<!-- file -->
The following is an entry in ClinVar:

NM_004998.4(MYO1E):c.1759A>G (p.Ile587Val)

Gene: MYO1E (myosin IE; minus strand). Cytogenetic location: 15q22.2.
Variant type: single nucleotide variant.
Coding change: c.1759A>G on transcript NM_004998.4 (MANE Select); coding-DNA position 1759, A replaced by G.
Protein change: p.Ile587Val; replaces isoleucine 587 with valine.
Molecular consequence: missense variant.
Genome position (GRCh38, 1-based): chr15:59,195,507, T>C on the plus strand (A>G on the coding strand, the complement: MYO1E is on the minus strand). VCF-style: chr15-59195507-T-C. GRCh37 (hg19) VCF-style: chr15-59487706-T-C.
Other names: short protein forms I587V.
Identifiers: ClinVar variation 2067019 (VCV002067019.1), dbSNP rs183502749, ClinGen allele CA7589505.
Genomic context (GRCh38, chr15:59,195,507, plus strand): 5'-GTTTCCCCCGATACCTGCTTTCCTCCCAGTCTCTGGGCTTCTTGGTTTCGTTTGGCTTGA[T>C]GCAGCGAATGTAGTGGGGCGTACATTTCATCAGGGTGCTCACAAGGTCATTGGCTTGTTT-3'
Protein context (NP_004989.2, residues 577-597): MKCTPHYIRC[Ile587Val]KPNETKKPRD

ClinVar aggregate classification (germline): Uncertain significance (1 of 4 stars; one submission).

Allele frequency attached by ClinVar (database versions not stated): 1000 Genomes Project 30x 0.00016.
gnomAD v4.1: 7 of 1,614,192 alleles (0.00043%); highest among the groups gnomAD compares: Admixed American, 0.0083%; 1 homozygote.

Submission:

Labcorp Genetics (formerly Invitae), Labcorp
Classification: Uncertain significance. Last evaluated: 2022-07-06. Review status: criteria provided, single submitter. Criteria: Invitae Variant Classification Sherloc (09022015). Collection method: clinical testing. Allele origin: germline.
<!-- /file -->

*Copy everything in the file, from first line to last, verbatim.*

The following is an entry in ClinVar:

NM_004998.4(MYO1E):c.1759A>G (p.Ile587Val)

Gene: MYO1E (myosin IE; minus strand). Cytogenetic location: 15q22.2.
Variant type: single nucleotide variant.
Coding change: c.1759A>G on transcript NM_004998.4 (MANE Select); coding-DNA position 1759, A replaced by G.
Protein change: p.Ile587Val; replaces isoleucine 587 with valine.
Molecular consequence: missense variant.
Genome position (GRCh38, 1-based): chr15:59,195,507, T>C on the plus strand (A>G on the coding strand, the complement: MYO1E is on the minus strand). VCF-style: chr15-59195507-T-C. GRCh37 (hg19) VCF-style: chr15-59487706-T-C.
Other names: short protein forms I587V.
Identifiers: ClinVar variation 2067019 (VCV002067019.1), dbSNP rs183502749, ClinGen allele CA7589505.
Genomic context (GRCh38, chr15:59,195,507, plus strand): 5'-GTTTCCCCCGATACCTGCTTTCCTCCCAGTCTCTGGGCTTCTTGGTTTCGTTTGGCTTGA[T>C]GCAGCGAATGTAGTGGGGCGTACATTTCATCAGGGTGCTCACAAGGTCATTGGCTTGTTT-3'
Protein context (NP_004989.2, residues 577-597): MKCTPHYIRC[Ile587Val]KPNETKKPRD

ClinVar aggregate classification (germline): Uncertain significance (1 of 4 stars; one submission).

Allele frequency attached by ClinVar (database versions not stated): 1000 Genomes Project 30x 0.00016.
gnomAD v4.1: 7 of 1,614,192 alleles (0.00043%); highest among the groups gnomAD compares: Admixed American, 0.0083%; 1 homozygote.

Submission:

Labcorp Genetics (formerly Invitae), Labcorp
Classification: Uncertain significance. Last evaluated: 2022-07-06. Review status: criteria provided, single submitter. Criteria: Invitae Variant Classification Sherloc (09022015). Collection method: clinical testing. Allele origin: germline.